I haven’t seen many of the comedian Albert Brooks’ movies where he was both writer and director. I’ve seen parts of both “Real Life” and “Lost in America.” The only one I’ve seen all together is 1981’s “Modern Romance” which I enjoyed greatly. Luckily, I’ve been slowly catching up on the director’s output thanks to a new Criterion edition of his 1991 film “Defending Your Life.” In which Brooks not only wrote and directed but co-starred alongside Meryl Streep.
“Defending Your Life” takes a look at what happens when we die, which sounds like the movie might be “heavy” for a comedy, but what struck me most about this very funny movie that takes place in the afterlife is just how charming the whole thing is. It’s a romantic comedy about finding love once you’re, well, dead. Brooks’ vision of the afterlife isn’t centered around any one religious philosophy, as that’s not what this story is about.
Brooks plays an advertising executive, Daniel Miller, who on his birthday is driving home in his new convertible BMW, not a care in the world. Daniel reaches for something that fell into the floorboard on the passenger side and comes back to find a bus coming at him head-on. Miller dies and finds himself in Judgement City, a sort of galactic weigh station that looks like any given metropolitan area on earth.
Daniel meets with his defense lawyer and is told that during the time he spends in Judgement City, his life will be put on trial to determine if he lived a life of sufficient bravery to move forward in the universe. But Daniel lived a life somewhat timid, with an aversion to risk-taking. He worries that if found he failed to conquer his fears in life, he’ll be sent back to Earth to do it all over again.
As Daniel explores the nightlife that Judgement City has to offer he meets the free-spirited Julia, played by Streep. Daniel and Julia began to fall for each other, with Julia loving the experiences of revisiting her life and all the experiences that Judgement City has to offer. Daniel though, increasingly worries that he will fail this trial and that now, having finally found someone, will not get to spend the rest of eternity with her.
“Defending Your Life” truly surprised me. It’s a funny, sweet, and charming movie that left me a good bit emotional by the end. It’s also filled with great dialogue and a cast that is pitch-perfect featuring Rip Torn as Daniel’s lawyer, Lee Grant as the prosecutor, and even an appearance by the great Buck Henry. I also couldn’t help but think of how surprising it was that this movie was made by a major studio. I can’t imagine a big studio today taking the chance on a small movie like this. A movie that is just an enjoyable comedy, with a good dose of parable attached to it.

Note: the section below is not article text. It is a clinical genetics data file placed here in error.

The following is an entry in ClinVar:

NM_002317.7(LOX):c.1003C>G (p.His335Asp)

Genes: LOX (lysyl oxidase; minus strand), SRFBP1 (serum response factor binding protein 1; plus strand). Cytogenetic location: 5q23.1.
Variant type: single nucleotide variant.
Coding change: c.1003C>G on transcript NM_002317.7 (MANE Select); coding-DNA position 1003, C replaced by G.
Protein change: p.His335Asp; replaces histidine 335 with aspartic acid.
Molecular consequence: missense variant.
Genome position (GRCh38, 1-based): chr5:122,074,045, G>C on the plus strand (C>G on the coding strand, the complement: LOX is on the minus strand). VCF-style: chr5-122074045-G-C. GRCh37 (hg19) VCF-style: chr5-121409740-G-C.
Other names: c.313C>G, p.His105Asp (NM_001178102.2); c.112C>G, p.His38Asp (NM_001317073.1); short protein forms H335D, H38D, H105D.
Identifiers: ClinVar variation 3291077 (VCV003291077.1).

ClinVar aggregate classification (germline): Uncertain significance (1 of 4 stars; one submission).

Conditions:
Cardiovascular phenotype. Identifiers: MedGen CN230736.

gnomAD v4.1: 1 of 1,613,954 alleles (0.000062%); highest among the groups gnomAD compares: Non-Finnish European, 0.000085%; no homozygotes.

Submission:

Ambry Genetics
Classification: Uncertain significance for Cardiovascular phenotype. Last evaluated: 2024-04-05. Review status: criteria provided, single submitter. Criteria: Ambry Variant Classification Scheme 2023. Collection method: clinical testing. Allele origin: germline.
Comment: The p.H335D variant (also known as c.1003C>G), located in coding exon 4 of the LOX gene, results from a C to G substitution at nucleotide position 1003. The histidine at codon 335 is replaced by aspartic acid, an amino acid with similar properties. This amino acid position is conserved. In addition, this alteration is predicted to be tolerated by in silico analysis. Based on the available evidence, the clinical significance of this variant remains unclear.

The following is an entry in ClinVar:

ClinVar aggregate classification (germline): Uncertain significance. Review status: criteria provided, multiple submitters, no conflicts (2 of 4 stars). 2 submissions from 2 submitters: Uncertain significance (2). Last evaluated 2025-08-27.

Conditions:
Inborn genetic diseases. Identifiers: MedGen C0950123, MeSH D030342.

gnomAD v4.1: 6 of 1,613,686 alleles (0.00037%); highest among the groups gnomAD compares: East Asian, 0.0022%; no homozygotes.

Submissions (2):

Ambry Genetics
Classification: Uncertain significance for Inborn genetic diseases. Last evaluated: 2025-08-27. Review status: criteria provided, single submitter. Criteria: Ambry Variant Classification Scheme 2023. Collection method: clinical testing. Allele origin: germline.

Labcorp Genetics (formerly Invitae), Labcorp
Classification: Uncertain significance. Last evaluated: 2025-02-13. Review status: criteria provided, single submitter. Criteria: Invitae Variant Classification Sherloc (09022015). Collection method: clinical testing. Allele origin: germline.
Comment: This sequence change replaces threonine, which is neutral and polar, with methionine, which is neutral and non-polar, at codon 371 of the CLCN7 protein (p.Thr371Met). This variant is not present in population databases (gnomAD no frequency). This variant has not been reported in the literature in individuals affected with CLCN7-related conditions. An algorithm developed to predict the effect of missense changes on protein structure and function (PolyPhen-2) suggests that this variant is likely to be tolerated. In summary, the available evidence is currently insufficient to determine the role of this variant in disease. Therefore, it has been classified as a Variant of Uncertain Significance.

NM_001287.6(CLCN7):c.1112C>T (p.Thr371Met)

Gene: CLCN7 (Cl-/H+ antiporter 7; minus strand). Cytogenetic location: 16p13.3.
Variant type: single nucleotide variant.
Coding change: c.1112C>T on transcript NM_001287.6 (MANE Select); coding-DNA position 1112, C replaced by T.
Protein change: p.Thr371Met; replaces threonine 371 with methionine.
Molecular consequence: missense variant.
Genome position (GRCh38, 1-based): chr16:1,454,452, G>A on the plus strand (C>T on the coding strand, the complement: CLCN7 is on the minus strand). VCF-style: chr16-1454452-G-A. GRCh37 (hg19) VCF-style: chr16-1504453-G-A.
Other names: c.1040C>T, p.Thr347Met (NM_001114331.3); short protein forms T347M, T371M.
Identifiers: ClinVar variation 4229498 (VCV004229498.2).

Criterion’s blu-ray of “Defending Your Life” features a new 4K restoration of the film approved by Albert Brooks, and the original 2.0 surround soundtrack in DTS-HD Master Audio, with a note for home theater viewers to be sure to listen to the track with the Dolby Pro Logic, switched to on, on their home sound systems. The film looks good, there’s some heavy grain, but it’s keeping in with the look of comedies of the era.
Bonus features include the original trailer and some archival interviews made at the time of the film’s release with the cast. A new conversation recorded remotely between Brooks and filmmaker Robert Weide, and an interview with theologian and critic Donna Bowman round out the bonus features. Both of these are wonderful conversations, and most enjoyable to dive into after watching the film. As is typical with all Criterions releases, an essay is included in the booklet that comes with the film, this one written by filmmaker Ari Aster.
“Defending Your Life” didn’t at all live up to what I was expecting, and that’s a good thing. I thought maybe this would be some grandiose, heavy, movie. But it’s an absolutely charming comedy that truly gives one pause to think about their own personal carpe Diem.
It comes highly recommended by me. See you next week.